By Patricia White
In addition to the fun factor, game night can strengthen the family bond, create lasting memories, and support cognitive skills. Here are some game suggestions to bring laughter and fun into your home. Enjoy!
Forbidden Island – The Cooperative Strategy Survival Island Board Game (ages 10+)
Join a team of fearless adventurers on a do-or-die mission to capture four sacred treasures from the ruins of a perilous paradise. This is a game of strategic thinking, problem solving and cooperation. Your team will have to work together and make some pulse-pounding maneuvers, as the island will sink beneath every step. Race to collect the treasures and make your escape before you are swallowed in the watery abyss.
Cauldron Quest (ages 6+)
This is a great game for families with all ages and skill levels. Perfect when there are younger siblings or cousins playing. Cauldron Quest is created for magic lovers and is all about breaking a wizard’s spell while searching for ingredients for a mysterious potion. Kids and adults alike will have fun honing their problem-solving skills while cooperating with each other to save the kingdom. This is a fast-paced game which only takes about 20 – 30 minutes to complete.
All of Us Family Trivia Game by What Do You Meme? (ages 12+)
Boasting nearly 600 cards with questions aimed at Baby Boomers, Gen Zers and Generations in between, anyone 12 or older has a chance a knowing a good portion of the answers. This is the ultimate family trivia game. Families divide into teams and compete to show off their knowledge. This is a fast-paced game and great for larger groups.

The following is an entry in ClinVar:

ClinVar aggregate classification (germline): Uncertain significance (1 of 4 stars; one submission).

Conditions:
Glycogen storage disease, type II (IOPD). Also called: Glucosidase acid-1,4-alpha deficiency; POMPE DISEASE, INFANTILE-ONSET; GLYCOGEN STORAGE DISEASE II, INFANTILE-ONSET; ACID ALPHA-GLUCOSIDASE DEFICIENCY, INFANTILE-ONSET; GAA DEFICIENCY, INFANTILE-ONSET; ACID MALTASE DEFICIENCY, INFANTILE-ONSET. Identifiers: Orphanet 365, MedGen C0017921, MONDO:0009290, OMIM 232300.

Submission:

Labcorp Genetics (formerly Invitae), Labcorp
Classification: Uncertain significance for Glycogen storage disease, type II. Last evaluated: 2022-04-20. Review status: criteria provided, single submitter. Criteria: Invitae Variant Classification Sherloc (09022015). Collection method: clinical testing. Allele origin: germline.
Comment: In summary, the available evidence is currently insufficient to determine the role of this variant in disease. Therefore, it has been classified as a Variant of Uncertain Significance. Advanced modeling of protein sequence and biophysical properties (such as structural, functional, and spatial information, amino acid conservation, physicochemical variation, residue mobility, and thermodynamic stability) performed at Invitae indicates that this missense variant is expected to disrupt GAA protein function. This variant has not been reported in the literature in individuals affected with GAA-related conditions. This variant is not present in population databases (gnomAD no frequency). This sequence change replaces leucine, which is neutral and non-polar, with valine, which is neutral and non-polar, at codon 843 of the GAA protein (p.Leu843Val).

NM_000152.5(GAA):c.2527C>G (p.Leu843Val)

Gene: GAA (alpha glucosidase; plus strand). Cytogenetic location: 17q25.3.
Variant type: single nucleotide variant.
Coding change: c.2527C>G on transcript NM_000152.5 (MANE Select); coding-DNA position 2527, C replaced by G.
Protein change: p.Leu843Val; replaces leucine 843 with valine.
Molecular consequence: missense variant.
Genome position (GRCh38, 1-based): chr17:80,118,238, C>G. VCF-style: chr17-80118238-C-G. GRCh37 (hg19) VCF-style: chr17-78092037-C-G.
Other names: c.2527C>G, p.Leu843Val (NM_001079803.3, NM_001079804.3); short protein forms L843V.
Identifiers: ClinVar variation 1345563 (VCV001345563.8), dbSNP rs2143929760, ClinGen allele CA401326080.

Betrayal at House on the Hill (ages 13+)
Ever thought you would do better than the movie character about to make a dumb choice in a haunted house? Now you get to find out. Wizards of the Coast brings you this super customizable game that lets you build a haunted house tile by tile as you explore it with surprises waiting behind every door. There are 50 playable scenarios that change the goal of your characters every time you play, meaning you can play this game all day, and it never has to be the same. Are you brave enough to uncover the secrets of the House on the Hill?
Escape Room in a Box: The Werewolf Experiment (ages 10+)
Now may not be the time to take your family to your local escape room, but that doesn’t mean you can’t bring the escape room to you. What better way to bond than to work together to solve puzzles and beat the clock against a mad scientist trying to turn you and your family into werewolves? This immersive game comes with 19 physical and mental puzzles to stump you and your comrades. Put your family’s cooperation to the test and see if you can best the mysteries in this box. This one even connects to Alexa for extra features!
SkyBound Superfight (ages 8+)